Welcome to a new column on Bandcamp, where we pick out some of the most crucial reissues and retrospectives dropped recently on our site, and look at the historic tales behind them. Whether it’s West African highlife, German post-punk, golden age hip-hop, California neo-psychedelia, whatever—we’re here to lay out the best new oldies.
La Vice & Co.
Two Sisters From Bagdad [Jazzman]
Compact Disc (CD), Vinyl LP
Two Sisters From Bagdad could have been recorded during a prolonged exorcism. This is soul music, but from a weird, scary place. There’s a doomed spirituality in these raw, grubby grooves. The vocals—recorded like the singers were present in body only—have an otherworldly quality. The record’s jazz and funk proclivities draw from the grimmest corners of both genres. It’s orchestration that could haunt your dreams and soundtrack your nightmares.
Jazzman Records’ reissue of Two Sisters From Bagdad is a fantastic archival find. Credited to La Vice & Co., the record was created to score an ambitious but ill-fated musical theater production by drama enthusiast LaVice Hendrick, which ran for just two weeks in August 1973 at Detroit’s Bethel A.M.E. church. Hendrick recruited his sister Rhodia McAdoo to compose the music, while his brother-in-law, E.J. Garrison, penned the lyrics and handled the arrangements (both also appeared in the play). Despite Hendrick’s grandiose ambitions, only a handful of copies were sold at shows, with many of the remaining LPs later destroyed in a basement flood. Few people are said to have ever heard the album in its entirety until now.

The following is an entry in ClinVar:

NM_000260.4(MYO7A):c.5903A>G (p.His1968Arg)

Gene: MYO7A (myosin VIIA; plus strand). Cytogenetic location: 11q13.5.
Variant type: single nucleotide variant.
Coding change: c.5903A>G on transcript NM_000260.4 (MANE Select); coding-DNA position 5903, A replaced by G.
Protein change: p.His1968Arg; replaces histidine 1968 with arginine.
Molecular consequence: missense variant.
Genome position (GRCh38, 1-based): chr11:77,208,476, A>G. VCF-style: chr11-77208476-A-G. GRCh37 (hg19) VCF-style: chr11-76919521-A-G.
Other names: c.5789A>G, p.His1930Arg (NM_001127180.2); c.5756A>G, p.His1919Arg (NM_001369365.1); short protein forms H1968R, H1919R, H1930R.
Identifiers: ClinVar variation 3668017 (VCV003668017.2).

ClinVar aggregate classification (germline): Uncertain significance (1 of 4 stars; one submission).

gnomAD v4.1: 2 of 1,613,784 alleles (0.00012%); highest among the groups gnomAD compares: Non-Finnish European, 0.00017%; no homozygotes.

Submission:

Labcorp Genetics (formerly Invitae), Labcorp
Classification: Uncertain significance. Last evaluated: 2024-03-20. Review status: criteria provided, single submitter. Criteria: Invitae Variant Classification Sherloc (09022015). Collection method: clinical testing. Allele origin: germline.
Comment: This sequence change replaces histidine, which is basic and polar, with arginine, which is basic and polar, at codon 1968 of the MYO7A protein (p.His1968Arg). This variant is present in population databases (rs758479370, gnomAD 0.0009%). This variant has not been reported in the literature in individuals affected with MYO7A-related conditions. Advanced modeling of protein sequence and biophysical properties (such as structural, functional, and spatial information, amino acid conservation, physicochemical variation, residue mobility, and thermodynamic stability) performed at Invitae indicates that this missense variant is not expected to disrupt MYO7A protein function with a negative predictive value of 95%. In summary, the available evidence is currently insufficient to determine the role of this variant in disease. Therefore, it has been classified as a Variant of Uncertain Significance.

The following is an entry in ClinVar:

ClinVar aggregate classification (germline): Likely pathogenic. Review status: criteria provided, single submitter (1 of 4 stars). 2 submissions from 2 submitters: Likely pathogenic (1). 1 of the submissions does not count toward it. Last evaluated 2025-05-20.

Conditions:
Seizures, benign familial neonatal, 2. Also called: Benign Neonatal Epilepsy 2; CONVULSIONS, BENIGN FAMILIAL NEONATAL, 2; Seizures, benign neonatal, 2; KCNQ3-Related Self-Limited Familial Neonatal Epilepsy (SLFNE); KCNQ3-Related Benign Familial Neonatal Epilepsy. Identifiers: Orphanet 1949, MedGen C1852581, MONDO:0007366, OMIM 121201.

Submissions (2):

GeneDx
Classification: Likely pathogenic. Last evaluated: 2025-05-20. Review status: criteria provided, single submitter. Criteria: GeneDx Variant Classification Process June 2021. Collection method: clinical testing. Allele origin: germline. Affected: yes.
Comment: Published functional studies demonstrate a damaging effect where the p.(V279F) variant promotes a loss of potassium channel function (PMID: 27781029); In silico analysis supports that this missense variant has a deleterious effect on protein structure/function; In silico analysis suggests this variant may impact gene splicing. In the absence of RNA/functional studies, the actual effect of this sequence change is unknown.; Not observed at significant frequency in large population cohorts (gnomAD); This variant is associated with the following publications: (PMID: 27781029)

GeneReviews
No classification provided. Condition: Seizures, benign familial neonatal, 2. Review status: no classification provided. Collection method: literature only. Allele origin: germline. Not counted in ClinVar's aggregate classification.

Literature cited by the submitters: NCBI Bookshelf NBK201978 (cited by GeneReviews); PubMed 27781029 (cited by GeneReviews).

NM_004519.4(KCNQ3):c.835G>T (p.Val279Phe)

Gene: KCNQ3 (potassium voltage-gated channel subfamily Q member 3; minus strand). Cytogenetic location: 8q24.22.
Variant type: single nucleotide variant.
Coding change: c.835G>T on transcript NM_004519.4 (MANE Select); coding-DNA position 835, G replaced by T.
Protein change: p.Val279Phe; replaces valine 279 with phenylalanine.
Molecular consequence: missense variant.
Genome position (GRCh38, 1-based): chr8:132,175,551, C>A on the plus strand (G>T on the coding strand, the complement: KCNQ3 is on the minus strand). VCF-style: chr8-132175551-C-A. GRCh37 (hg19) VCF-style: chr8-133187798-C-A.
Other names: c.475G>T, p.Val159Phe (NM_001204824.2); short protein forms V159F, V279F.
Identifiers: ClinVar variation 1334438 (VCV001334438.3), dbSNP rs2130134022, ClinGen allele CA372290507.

Despite its Motor City roots, Two Sisters From Bagdad plays like the anti-Motown. It’s definitely influenced by Sly Stone’s sometimes muddy production techniques—you can almost hear the dirt and grime caked onto the instruments. The idiosyncratic piano riff and blustering brass of the title track shares DNA with West African Afropop, while the snazzy cool of “Thoughs Were The Days” sounds snatched from one of Ralph Bakshi’s freaky 1970s animation flicks. There’s also evidence of the album’s on-stage origins. “Expecting,” which scored a character’s discovery of her own pregnancy, is a brash, stage-show-style ditty with plenty of broad dramatics.
There’s a pretty but eerie minimalism to the most of the arrangements. Opener “Happy And Blessed,” a title I can only assume was meant to be ironic, is underpinned by mournful organ chords. “Fantasy” unleashes twin vocal lines over nothing but a chirping flute and saxophone riff. The apogee, though, comes on “Mr Devil” and “Satan Baby.” One track resists and rejects the demon. The other attempts to seduce him. It’s indicative of the mystic, ethereal flavor of the music. You sit, you listen, you study the lyrics, yet the album feels oddly translucent to touch.